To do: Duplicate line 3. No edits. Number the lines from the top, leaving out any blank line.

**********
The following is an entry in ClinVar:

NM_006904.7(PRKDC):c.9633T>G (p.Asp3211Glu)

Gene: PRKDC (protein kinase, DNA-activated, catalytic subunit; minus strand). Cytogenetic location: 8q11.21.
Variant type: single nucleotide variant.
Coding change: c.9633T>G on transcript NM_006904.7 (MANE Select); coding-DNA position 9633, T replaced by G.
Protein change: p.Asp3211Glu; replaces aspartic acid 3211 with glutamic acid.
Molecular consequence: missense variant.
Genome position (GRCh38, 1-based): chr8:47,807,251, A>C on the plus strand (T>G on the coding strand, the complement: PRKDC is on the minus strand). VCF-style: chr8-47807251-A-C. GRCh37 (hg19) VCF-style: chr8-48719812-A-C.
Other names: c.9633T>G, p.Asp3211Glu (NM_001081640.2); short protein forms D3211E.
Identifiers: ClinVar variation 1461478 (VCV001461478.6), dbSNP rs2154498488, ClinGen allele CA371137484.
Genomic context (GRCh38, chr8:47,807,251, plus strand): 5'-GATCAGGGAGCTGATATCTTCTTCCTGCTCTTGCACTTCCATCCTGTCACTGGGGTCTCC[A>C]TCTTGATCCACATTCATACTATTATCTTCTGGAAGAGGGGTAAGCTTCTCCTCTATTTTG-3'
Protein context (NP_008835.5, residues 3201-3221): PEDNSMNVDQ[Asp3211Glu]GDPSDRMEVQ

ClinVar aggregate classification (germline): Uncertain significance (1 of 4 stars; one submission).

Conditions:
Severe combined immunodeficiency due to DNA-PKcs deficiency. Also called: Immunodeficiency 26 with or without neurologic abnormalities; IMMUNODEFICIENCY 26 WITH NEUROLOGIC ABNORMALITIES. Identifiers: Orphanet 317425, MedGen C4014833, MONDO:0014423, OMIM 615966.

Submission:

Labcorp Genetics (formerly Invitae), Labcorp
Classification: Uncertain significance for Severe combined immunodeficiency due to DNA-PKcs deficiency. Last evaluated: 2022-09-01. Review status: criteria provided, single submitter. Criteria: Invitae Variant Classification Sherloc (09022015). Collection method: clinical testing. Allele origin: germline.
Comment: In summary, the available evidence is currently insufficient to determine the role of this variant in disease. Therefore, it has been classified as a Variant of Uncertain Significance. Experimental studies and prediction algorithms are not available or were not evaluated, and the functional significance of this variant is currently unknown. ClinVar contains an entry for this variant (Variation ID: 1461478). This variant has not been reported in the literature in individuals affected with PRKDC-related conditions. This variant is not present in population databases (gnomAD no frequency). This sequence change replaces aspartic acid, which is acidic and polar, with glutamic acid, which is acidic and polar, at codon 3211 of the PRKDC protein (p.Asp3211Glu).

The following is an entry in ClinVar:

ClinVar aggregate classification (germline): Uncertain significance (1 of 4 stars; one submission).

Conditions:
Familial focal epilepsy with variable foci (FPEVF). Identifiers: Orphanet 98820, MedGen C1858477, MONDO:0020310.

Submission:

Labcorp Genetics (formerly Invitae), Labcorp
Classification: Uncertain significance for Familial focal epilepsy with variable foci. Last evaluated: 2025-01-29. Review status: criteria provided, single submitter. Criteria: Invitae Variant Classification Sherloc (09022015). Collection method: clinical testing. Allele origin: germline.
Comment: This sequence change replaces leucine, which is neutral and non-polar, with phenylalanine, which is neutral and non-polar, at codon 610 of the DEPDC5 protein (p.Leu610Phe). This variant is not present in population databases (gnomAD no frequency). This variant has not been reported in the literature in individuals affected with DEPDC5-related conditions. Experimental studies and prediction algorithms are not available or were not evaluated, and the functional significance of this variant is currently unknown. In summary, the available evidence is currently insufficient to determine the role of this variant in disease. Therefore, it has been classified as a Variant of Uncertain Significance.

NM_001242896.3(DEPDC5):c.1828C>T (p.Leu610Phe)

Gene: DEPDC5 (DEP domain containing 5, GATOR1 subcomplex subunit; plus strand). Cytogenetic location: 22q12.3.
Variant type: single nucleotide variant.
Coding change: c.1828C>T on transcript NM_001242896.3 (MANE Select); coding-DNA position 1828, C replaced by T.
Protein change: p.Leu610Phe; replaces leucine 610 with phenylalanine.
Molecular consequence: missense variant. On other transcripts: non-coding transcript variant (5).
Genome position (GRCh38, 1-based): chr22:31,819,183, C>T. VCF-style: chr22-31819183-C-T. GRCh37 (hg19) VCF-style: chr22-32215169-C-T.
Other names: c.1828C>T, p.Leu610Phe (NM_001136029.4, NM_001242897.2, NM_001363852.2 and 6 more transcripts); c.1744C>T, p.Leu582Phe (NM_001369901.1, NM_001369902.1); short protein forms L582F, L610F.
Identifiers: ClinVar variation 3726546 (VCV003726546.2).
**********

Gene: PRKDC (protein kinase, DNA-activated, catalytic subunit; minus strand). Cytogenetic location: 8q11.21.